Could you please elaborate a little bit more? What does this mean exactly for data on women and their children in the IR files?

The problem is that in some country surveys (e.g. Malawi 2010, Mali 2012), a large share of anthropometry and hemoglobin data for women AND their children are missing for this reason (around 50%-60%, evermarried women sample). Since I cannot properly explain why these data are missing, my arguments are weak.

Should I just ignore these missing cases or should I include them in my calculations for "Missing observations as percent of eligible women sample"?

Thank you very much.
Re: Missing values for child weight and height [message #10248 is a reply to message #10225] Tue, 12 July 2016 17:48 Go to previous messageGo to next message
Trevor-DHS is currently offline  Trevor-DHS
Messages: 795
Registered: January 2013
Senior Member
There are two parts to the explanation:
1) In DHS, we first interview households, collect a list of persons living in the household and who slept in the household the night before the survey, and for selected groups of these people (children under age 5, women age 15-49, sometimes men age 15-49/54/59) we collect anthropometric measures and biomarker information. When we interview women we also collect a history of all of the children the woman has given birth to. HW13 in the BR and KR files relates to all of the children the woman has given birth to, and some of these may not live in the household. Any living child of the woman interviewed who does not usually live in the household and did not sleep in the household the night before the survey will have no anthropometric information collected for them in the household/biomarker questionnaire and are coded "No measurement found in household".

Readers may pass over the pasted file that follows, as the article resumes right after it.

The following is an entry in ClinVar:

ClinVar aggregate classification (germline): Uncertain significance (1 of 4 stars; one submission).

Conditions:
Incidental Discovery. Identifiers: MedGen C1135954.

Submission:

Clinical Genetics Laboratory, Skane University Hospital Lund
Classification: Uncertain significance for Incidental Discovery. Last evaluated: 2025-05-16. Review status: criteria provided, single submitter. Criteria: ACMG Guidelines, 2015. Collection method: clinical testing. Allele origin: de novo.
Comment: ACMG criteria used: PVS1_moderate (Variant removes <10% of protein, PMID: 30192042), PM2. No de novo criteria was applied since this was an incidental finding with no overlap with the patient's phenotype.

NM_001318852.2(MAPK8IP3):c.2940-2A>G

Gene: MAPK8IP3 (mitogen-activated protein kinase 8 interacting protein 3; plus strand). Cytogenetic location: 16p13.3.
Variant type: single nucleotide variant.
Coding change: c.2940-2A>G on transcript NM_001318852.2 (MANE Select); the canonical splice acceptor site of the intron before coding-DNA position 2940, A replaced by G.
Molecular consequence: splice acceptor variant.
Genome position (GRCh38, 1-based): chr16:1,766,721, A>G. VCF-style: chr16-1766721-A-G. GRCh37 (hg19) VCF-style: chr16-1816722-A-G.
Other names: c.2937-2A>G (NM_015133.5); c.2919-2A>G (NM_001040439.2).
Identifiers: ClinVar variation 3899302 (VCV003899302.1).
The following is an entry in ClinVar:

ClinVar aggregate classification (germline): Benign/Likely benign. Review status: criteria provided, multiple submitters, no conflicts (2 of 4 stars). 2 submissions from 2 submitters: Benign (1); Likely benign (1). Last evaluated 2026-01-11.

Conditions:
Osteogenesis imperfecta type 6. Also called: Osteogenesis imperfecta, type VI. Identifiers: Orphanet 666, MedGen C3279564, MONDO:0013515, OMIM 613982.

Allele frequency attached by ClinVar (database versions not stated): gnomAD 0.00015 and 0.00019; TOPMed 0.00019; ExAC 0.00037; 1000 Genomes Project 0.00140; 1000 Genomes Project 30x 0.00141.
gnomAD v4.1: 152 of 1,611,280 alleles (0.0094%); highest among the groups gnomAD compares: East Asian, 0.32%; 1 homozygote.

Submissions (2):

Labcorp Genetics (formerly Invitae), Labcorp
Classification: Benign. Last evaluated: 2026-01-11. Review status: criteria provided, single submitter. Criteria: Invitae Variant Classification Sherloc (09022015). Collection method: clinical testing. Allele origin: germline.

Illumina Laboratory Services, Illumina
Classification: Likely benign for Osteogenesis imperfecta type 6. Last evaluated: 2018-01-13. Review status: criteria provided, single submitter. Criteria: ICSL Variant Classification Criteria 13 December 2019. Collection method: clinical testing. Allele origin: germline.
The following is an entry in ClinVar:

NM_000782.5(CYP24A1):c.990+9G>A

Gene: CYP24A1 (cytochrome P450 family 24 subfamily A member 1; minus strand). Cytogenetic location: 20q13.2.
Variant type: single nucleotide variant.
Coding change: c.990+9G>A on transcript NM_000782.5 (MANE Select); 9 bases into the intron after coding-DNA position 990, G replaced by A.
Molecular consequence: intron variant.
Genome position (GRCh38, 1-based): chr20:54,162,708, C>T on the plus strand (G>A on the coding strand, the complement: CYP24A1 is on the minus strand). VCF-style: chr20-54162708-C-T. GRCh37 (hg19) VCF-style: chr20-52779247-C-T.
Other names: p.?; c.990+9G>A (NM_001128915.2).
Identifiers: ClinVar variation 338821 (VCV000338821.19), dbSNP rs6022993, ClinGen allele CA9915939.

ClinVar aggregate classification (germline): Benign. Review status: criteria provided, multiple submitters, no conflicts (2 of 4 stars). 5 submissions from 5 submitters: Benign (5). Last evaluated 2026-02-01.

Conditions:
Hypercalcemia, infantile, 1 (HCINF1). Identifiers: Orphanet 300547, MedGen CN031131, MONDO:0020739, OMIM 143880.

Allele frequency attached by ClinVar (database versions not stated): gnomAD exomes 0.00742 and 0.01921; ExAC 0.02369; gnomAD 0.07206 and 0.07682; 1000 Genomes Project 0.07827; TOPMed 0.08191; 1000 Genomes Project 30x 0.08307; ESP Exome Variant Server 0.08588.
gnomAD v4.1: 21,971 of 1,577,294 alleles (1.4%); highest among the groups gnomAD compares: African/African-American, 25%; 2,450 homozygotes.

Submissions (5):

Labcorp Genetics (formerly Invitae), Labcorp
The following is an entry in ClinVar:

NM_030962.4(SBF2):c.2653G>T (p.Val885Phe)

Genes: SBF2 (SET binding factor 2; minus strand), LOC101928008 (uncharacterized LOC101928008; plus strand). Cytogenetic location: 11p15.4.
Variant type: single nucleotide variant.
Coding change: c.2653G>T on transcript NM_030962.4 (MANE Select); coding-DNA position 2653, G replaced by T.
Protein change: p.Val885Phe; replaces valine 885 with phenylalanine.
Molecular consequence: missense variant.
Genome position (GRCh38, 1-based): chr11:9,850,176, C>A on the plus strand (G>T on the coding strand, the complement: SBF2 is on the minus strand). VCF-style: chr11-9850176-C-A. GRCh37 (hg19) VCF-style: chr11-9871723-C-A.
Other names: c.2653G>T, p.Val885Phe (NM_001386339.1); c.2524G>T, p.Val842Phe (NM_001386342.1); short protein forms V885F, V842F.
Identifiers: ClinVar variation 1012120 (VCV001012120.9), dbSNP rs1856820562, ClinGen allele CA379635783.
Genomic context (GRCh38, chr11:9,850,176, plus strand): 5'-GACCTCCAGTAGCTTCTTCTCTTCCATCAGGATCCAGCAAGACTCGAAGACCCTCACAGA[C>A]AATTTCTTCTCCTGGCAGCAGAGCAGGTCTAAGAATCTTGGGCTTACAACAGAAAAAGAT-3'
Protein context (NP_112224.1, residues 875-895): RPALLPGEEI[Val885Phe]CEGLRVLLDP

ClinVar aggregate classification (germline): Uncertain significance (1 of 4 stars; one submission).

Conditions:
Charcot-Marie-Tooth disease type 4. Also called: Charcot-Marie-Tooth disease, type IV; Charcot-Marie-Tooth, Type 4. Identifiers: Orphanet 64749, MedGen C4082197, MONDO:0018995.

2) For surveys such as Malawi 2010 and Mali 2012 the anthropometric and biomarker information collected in the survey was only collected in a portion of the sample. For Malawi 2010, see section 1.7 on page 5 of the Malawi DHS 2010 report which explains that the hemoglobin test was conducted in a sub-sample of one third of households only. For Mali DHS 2012, I believe that a subsample of half of the households was used (see Mali 2012-13 DHS report). You should select only the households that were selected for the anthropometry and biomarker data collection (v042 == 1).
tab hw13 v042,m
to see the cases selected and not selected.

In general when analyzing the data on nutrition of children, we would recommend using the PR file and the HC series of variables which includes all children living in the household or who slept in the household the previous night and on which we base our analysis, rather than the BR or KR file. However, as it appears that you are linking this to intimate partner violence, there is no advantage to this as you need to be linking women and their children, but this also means that you will have no anthropometry or biomarker information for any child who does not live with the respondent, which would clearly be a limitation of your study (with a possible bias as it is possible that children not living with their mothers may be correlated with intimate partner violence).
Re: Missing values for child weight and height [message #10272 is a reply to message #10248] Mon, 18 July 2016 03:44 Go to previous message
RenaM is currently offline  RenaM
Messages: 6
Registered: May 2015
Member
Thanks Trevor,

This is an extremely helpful reply.